As we revisit our course catalogues, we might recall that it was on this date in 1933 that Congress passed the Emergency Banking Act, the first major legislative step in Franklin Delano Roosevelt’s New Deal  program.  The sense of urgency was sufficiently high– four days earlier Roosevelt had declared a “Banking Holiday,” closing all of the nation’s banks– that most legislators passed the Act without even reading the single copy that was available for review.  The EBA gave the government authority to shutter insolvent banks; that, coupled with the Federal Reserve’s informal-but-explicit pledge to guarantee the deposits of banks allowed to reopen (de facto deposit insurance), eased the crisis of public confidence:  within two weeks of banks’ re-opening on March 13, Americans had re-deposited over half the cash they’d withdrawn and hoarded through the period of bank failures that marked the first chapter of the Great Depression.  Later that year, the (more considered and embracing) Banking Act of 1933 replaced the EBA, and established such lasting practices and institutions as the FDIC.

Roosevelt signing the Emergency Banking Act

And now, the good news…

Eat Less, Live Longer…

The chart above (courtesy of the OECD, via Swivel) plots relative levels of unemployment against life span…  and suggests that there may be a silver lining in the dark cloud of recession: there’s evidence that life expectancy increases during times of high unemployment.

Specifically, this data shows the relationship between unemployment and life expectancy for the USA between 1960 and 2006. The following series are shown:

* LIGHTER PURPLE: residual life expectancy – the difference between the actual and expected life expectancy, in lay-terms, how much longer people lived than they were expected to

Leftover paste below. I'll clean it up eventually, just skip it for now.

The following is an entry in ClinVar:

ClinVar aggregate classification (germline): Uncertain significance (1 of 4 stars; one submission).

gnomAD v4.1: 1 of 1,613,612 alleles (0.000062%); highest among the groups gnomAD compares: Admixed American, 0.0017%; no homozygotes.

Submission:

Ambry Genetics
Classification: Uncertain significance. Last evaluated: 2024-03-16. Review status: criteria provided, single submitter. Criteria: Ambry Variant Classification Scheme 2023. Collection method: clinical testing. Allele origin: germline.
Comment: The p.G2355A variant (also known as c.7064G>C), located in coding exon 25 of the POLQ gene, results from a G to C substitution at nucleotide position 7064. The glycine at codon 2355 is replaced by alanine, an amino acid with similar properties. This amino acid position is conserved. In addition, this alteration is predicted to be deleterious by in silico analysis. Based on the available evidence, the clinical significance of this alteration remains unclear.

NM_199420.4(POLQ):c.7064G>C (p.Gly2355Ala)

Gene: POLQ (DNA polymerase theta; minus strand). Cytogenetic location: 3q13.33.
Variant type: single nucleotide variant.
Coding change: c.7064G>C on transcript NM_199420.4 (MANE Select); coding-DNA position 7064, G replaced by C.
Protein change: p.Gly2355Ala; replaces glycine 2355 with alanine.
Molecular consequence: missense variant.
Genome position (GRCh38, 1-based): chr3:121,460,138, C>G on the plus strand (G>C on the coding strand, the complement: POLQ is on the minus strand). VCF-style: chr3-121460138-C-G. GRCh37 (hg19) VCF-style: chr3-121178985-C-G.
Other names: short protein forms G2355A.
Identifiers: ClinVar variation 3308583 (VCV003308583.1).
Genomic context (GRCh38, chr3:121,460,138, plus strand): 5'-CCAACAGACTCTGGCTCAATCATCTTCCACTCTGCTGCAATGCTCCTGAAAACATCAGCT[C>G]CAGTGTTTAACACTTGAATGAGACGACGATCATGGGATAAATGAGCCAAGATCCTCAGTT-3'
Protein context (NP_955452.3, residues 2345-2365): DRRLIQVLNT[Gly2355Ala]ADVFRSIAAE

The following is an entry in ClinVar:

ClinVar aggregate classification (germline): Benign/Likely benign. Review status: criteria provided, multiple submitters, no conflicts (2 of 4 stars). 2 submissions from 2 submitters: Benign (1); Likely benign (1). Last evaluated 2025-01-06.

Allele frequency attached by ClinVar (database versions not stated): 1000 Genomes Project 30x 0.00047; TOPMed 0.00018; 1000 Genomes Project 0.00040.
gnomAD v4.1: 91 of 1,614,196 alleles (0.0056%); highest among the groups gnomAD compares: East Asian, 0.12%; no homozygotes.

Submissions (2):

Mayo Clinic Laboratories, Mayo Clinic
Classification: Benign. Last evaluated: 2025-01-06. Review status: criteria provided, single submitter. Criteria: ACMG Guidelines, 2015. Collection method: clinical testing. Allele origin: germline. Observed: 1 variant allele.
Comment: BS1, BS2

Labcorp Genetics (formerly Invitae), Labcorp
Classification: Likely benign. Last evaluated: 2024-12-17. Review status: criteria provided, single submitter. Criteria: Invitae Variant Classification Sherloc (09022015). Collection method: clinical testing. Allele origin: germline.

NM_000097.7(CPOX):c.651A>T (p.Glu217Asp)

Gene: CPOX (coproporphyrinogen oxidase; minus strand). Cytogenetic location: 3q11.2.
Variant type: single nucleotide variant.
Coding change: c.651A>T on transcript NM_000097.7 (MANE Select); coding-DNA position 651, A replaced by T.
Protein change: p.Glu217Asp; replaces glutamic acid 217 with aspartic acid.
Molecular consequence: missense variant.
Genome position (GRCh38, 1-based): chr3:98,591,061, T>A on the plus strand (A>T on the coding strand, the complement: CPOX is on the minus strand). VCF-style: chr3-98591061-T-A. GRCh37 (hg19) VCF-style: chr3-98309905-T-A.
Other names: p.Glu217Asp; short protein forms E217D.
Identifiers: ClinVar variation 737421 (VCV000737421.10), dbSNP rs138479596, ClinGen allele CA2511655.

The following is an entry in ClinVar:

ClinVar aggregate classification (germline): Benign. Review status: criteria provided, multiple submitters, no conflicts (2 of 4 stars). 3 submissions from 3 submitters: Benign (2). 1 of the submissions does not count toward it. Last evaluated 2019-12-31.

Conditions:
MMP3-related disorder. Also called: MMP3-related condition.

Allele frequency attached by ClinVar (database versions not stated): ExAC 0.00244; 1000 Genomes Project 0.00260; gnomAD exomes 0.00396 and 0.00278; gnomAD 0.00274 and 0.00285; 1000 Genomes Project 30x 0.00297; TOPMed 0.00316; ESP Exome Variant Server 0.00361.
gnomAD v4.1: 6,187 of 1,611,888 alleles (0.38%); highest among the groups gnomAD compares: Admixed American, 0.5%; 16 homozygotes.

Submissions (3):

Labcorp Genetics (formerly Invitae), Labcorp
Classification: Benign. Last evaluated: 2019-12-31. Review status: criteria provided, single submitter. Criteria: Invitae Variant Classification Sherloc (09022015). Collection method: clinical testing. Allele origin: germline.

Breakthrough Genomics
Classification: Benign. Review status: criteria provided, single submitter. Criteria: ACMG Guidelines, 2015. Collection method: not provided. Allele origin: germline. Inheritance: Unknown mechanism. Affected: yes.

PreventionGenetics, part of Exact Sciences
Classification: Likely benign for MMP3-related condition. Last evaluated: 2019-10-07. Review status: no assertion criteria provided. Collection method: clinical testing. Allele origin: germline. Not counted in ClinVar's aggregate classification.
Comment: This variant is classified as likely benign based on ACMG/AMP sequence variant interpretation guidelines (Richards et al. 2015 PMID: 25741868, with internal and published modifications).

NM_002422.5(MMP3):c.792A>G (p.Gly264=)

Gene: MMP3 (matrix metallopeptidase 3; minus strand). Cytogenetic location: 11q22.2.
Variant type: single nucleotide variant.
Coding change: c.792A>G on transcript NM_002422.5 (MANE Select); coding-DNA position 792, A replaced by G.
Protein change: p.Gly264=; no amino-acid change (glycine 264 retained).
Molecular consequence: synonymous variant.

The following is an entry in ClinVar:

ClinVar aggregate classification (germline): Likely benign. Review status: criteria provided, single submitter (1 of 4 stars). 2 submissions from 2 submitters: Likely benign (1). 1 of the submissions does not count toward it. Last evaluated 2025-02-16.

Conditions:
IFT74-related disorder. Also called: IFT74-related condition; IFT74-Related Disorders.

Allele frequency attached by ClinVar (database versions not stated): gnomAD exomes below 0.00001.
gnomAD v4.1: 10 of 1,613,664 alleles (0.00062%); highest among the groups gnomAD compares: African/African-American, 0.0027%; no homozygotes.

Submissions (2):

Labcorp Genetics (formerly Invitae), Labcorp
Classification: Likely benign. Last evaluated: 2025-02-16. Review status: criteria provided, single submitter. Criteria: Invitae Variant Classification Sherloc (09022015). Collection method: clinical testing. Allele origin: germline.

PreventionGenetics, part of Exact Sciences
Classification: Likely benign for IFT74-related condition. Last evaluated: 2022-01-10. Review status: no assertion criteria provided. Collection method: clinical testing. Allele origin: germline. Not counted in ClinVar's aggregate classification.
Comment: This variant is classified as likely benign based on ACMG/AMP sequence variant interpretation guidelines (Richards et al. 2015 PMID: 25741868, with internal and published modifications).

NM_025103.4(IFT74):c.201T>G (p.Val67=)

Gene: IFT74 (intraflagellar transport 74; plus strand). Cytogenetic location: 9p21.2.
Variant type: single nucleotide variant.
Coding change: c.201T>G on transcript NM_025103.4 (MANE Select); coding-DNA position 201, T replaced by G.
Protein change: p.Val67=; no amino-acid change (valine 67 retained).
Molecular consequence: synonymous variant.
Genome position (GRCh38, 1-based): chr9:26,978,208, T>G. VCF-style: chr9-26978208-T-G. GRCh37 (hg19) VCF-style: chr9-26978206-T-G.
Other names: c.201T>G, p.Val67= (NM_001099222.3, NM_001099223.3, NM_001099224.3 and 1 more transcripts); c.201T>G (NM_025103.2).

* DARKER PURPLE: unemployment % – the unemployment rate for the year

For another dose of encouragement, see this Freakonomics post… and relaaaaax…

As we denominate our blessings in something other than dollars, we might recall that on this date in 1956, Elvis Presley sang “Don’t Be Cruel” in the first of his three appearances on The Ed Sullivan Show

Reblog this post [with Zemanta]

Oh the shark has pretty teeth, dear / And he shows them pearly white…

George Burgess and a momento mori

Bank robberies, for sale signs, and store closings are up, even as the household wealth of the average America family is down by 40%– the economic crisis has, as one knows, had wide and deep effects.  But lest we think think that the downturn has had no positive impact, this, from the University of Florida and the Florida Museum of Natural History’s International Shark Attack File:

The recession may be responsible for a slump of a different sort: an unexpected dive in shark attacks, says a University of Florida researcher.

Shark attacks worldwide in 2008 dipped to their lowest level in five years, a sign that Americans may be forgoing vacation trips to the beach, said George Burgess, ichthyologist and director of the International Shark Attack File, which is housed at UF.

According to the latest statistics released today, the total number of shark attacks declined from 71 in 2007 to 59 in 2008, the fewest since 2003, when there were 57, said Burgess, who works at the Florida Museum of Natural History on the UF campus.

“I can’t help but think that contributing to that reduction may have been the reticence of some people to take holidays and go to the beach for economic reasons,” Burgess said.

Read the entire story here.

As we scan the surface for fins, we might recall that this is the anniversary of another traditional beneficiary of downturns: it was on this date in 1902 that “Talley’s Electric Theater,” the first American venue devoted exclusively to movies, opened in (of course) Los Angeles. The theater charged 10 cents for a one-reel show.

Thomas Talley’s Phonograph Parlor was opened in 1896 (this photo was taken in 1898); patrons could could see “moving pictures” through a device which flipped through a series of still photographs on cards.  Then, in 1902, he opened “The Electric Theater” in the back of the building.

Written by LW

April 5, 2009 at 1:01 am

%d bloggers like this: